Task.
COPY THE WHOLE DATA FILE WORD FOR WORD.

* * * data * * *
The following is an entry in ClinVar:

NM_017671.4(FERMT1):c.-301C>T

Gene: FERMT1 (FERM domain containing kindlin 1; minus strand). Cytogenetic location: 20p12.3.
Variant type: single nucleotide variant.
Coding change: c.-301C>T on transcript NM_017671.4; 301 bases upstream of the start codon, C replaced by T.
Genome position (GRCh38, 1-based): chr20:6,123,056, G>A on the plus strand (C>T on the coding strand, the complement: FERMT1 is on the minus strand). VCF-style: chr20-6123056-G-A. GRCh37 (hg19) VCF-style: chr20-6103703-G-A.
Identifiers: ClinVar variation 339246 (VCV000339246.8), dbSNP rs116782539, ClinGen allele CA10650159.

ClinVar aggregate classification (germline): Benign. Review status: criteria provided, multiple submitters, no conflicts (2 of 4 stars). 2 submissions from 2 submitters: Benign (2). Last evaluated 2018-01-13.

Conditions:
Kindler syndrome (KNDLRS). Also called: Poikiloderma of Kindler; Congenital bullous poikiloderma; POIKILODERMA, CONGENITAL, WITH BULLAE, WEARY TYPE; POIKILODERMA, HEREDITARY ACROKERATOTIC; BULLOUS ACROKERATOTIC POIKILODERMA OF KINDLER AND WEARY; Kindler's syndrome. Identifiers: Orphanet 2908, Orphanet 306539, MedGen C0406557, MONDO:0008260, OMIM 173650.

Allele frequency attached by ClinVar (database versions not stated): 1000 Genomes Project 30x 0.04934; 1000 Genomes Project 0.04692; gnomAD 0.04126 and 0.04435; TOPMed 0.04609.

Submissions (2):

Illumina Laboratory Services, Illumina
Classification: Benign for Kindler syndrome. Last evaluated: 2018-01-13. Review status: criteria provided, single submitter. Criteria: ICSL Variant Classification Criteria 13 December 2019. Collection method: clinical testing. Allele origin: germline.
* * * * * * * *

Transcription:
The following is an entry in ClinVar:

NM_017671.4(FERMT1):c.-301C>T

Gene: FERMT1 (FERM domain containing kindlin 1; minus strand). Cytogenetic location: 20p12.3.
Variant type: single nucleotide variant.
Coding change: c.-301C>T on transcript NM_017671.4; 301 bases upstream of the start codon, C replaced by T.
Genome position (GRCh38, 1-based): chr20:6,123,056, G>A on the plus strand (C>T on the coding strand, the complement: FERMT1 is on the minus strand). VCF-style: chr20-6123056-G-A. GRCh37 (hg19) VCF-style: chr20-6103703-G-A.
Identifiers: ClinVar variation 339246 (VCV000339246.8), dbSNP rs116782539, ClinGen allele CA10650159.

ClinVar aggregate classification (germline): Benign. Review status: criteria provided, multiple submitters, no conflicts (2 of 4 stars). 2 submissions from 2 submitters: Benign (2). Last evaluated 2018-01-13.

Conditions:
Kindler syndrome (KNDLRS). Also called: Poikiloderma of Kindler; Congenital bullous poikiloderma; POIKILODERMA, CONGENITAL, WITH BULLAE, WEARY TYPE; POIKILODERMA, HEREDITARY ACROKERATOTIC; BULLOUS ACROKERATOTIC POIKILODERMA OF KINDLER AND WEARY; Kindler's syndrome. Identifiers: Orphanet 2908, Orphanet 306539, MedGen C0406557, MONDO:0008260, OMIM 173650.

Allele frequency attached by ClinVar (database versions not stated): 1000 Genomes Project 30x 0.04934; 1000 Genomes Project 0.04692; gnomAD 0.04126 and 0.04435; TOPMed 0.04609.

Submissions (2):

Illumina Laboratory Services, Illumina
Classification: Benign for Kindler syndrome. Last evaluated: 2018-01-13. Review status: criteria provided, single submitter. Criteria: ICSL Variant Classification Criteria 13 December 2019. Collection method: clinical testing. Allele origin: germline.